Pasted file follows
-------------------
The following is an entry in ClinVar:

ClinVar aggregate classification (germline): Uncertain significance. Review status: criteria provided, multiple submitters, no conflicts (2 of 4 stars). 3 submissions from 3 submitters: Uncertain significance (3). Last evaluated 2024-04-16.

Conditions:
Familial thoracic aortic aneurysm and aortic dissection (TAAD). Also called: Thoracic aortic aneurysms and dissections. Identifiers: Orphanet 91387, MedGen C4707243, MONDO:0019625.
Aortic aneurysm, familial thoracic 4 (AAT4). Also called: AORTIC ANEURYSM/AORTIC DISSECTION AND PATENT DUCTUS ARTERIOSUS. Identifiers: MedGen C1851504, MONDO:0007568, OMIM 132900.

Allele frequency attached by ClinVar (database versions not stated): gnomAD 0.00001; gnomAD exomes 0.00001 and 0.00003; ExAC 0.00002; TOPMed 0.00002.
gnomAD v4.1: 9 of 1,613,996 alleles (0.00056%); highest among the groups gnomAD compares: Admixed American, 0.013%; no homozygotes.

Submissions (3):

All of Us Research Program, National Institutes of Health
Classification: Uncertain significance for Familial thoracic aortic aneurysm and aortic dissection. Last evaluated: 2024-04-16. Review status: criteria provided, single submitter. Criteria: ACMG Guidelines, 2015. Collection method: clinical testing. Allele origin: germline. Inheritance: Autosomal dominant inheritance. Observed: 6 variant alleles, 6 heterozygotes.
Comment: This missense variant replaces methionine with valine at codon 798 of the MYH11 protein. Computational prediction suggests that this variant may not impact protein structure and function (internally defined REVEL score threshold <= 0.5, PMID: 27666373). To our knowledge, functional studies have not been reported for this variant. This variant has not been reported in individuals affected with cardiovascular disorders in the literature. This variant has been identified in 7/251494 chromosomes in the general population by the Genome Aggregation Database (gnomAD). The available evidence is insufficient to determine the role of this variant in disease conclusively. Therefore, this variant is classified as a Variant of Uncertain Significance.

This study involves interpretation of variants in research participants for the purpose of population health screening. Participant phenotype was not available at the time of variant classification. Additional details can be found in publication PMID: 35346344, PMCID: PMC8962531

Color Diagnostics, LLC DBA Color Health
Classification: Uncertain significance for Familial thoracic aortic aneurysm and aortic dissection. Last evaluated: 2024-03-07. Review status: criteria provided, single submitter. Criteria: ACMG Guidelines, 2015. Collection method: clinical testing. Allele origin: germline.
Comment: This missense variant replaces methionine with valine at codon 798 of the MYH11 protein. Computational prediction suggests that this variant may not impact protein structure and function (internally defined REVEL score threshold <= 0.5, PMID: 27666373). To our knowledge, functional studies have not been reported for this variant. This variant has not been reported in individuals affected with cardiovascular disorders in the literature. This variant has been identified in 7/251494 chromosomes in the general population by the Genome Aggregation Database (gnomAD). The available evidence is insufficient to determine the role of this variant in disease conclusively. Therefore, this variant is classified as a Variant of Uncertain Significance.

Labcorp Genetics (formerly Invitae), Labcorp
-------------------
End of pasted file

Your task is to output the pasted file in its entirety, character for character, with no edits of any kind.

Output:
The following is an entry in ClinVar:

ClinVar aggregate classification (germline): Uncertain significance. Review status: criteria provided, multiple submitters, no conflicts (2 of 4 stars). 3 submissions from 3 submitters: Uncertain significance (3). Last evaluated 2024-04-16.

Conditions:
Familial thoracic aortic aneurysm and aortic dissection (TAAD). Also called: Thoracic aortic aneurysms and dissections. Identifiers: Orphanet 91387, MedGen C4707243, MONDO:0019625.
Aortic aneurysm, familial thoracic 4 (AAT4). Also called: AORTIC ANEURYSM/AORTIC DISSECTION AND PATENT DUCTUS ARTERIOSUS. Identifiers: MedGen C1851504, MONDO:0007568, OMIM 132900.

Allele frequency attached by ClinVar (database versions not stated): gnomAD 0.00001; gnomAD exomes 0.00001 and 0.00003; ExAC 0.00002; TOPMed 0.00002.
gnomAD v4.1: 9 of 1,613,996 alleles (0.00056%); highest among the groups gnomAD compares: Admixed American, 0.013%; no homozygotes.

Submissions (3):

All of Us Research Program, National Institutes of Health
Classification: Uncertain significance for Familial thoracic aortic aneurysm and aortic dissection. Last evaluated: 2024-04-16. Review status: criteria provided, single submitter. Criteria: ACMG Guidelines, 2015. Collection method: clinical testing. Allele origin: germline. Inheritance: Autosomal dominant inheritance. Observed: 6 variant alleles, 6 heterozygotes.
Comment: This missense variant replaces methionine with valine at codon 798 of the MYH11 protein. Computational prediction suggests that this variant may not impact protein structure and function (internally defined REVEL score threshold <= 0.5, PMID: 27666373). To our knowledge, functional studies have not been reported for this variant. This variant has not been reported in individuals affected with cardiovascular disorders in the literature. This variant has been identified in 7/251494 chromosomes in the general population by the Genome Aggregation Database (gnomAD). The available evidence is insufficient to determine the role of this variant in disease conclusively. Therefore, this variant is classified as a Variant of Uncertain Significance.

This study involves interpretation of variants in research participants for the purpose of population health screening. Participant phenotype was not available at the time of variant classification. Additional details can be found in publication PMID: 35346344, PMCID: PMC8962531

Color Diagnostics, LLC DBA Color Health
Classification: Uncertain significance for Familial thoracic aortic aneurysm and aortic dissection. Last evaluated: 2024-03-07. Review status: criteria provided, single submitter. Criteria: ACMG Guidelines, 2015. Collection method: clinical testing. Allele origin: germline.
Comment: This missense variant replaces methionine with valine at codon 798 of the MYH11 protein. Computational prediction suggests that this variant may not impact protein structure and function (internally defined REVEL score threshold <= 0.5, PMID: 27666373). To our knowledge, functional studies have not been reported for this variant. This variant has not been reported in individuals affected with cardiovascular disorders in the literature. This variant has been identified in 7/251494 chromosomes in the general population by the Genome Aggregation Database (gnomAD). The available evidence is insufficient to determine the role of this variant in disease conclusively. Therefore, this variant is classified as a Variant of Uncertain Significance.

Labcorp Genetics (formerly Invitae), Labcorp